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$1 billion vision catalyst fund to provide universal eyecare in the Commonwealth

The Queen Elizabeth Diamond Jubilee Trust is establishing a US$1 billion (AU$1.27 b) eyecare fund with the goal of providing universal eyecare throughout the Commonwealth and around the world.

The Vision Catalyst Fund will rely on a range of civil society and public-private stakeholders to raise the funds over the next two years. Once operational, the fund will aim to accelerate systems change and expand universal eye health services to the 85 million people in the Commonwealth who are blind or have very poor vision.

A release from the trust stated vision was crucial to achieving sustainable development goals, and that billions of dollars in increased productivity and reduced healthcare costs could be gained globally if the fund proves successful. Trust CEO Dr Astrid Bonfield said she was delighted a diverse range of partners had given their support to help develop the initiative.

“We have a big job ahead of us to shape the fund, attract investors and ensure collaboration with governments to meet the needs of millions of people yet to be reached,” Bonfield said.

“But, we have the solutions for universal eye health. We know they work. We now have an historic opportunity to work in partnership and create a fund that can bring sight to entire populations across the Commonwealth and the world.”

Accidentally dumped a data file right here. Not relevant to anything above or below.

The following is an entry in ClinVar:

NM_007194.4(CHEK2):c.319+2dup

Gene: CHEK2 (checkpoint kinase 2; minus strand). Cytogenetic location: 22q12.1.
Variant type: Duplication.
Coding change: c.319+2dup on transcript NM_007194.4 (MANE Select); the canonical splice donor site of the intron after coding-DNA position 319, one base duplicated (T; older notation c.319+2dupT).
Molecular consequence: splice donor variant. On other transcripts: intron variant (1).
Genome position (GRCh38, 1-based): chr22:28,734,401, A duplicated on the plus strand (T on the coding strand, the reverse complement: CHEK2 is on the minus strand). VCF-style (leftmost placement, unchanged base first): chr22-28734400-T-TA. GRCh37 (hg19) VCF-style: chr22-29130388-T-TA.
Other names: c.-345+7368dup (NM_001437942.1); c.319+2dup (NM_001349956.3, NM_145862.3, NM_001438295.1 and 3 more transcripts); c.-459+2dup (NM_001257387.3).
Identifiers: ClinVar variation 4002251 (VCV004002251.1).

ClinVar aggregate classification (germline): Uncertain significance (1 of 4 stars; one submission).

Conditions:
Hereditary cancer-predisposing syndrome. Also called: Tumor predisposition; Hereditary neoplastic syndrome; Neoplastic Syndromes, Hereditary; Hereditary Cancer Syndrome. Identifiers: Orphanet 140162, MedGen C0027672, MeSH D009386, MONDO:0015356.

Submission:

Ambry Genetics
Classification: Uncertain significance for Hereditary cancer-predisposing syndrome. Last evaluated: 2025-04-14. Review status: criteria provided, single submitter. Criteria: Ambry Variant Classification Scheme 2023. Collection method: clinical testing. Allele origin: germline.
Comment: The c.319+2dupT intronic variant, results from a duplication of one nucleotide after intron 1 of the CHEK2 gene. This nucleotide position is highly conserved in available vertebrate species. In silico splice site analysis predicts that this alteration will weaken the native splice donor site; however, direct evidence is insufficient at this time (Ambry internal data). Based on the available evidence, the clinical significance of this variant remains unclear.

The president of online eyewear retailer Clearly, Mr James Chen, became the first funder by donating US$10 million (AU$12.7 m) to the effort.

“The issue of poor vision is unique in terms of the number of people affected, the simplicity of the solution, which in most cases is a pair of glasses, and high returns for both improving people’s lives and the local economy,” Chen said.

“I am prepared to meet anyone who is interested in matching my contribution and discuss why this issue can no longer be forgotten.”

The trust also received support from Mr Jayanth Bhuvaraghan, chief mission officer at Essilor International.

“Essilor has the ambition to eradicate uncorrected poor vision in one generation. While we’re making good progress, we firmly believe in the power of cross sector partnerships as the only way to bring good vision to everyone, everywhere,” he said.

The trust will be promoting the “Vision for the Commonwealth” campaign with leading eye health agencies at this month’s Commonwealth Heads of Government meetings in London and Windsor to encourage leaders to commit to taking significant action to address vision problems by 2020.

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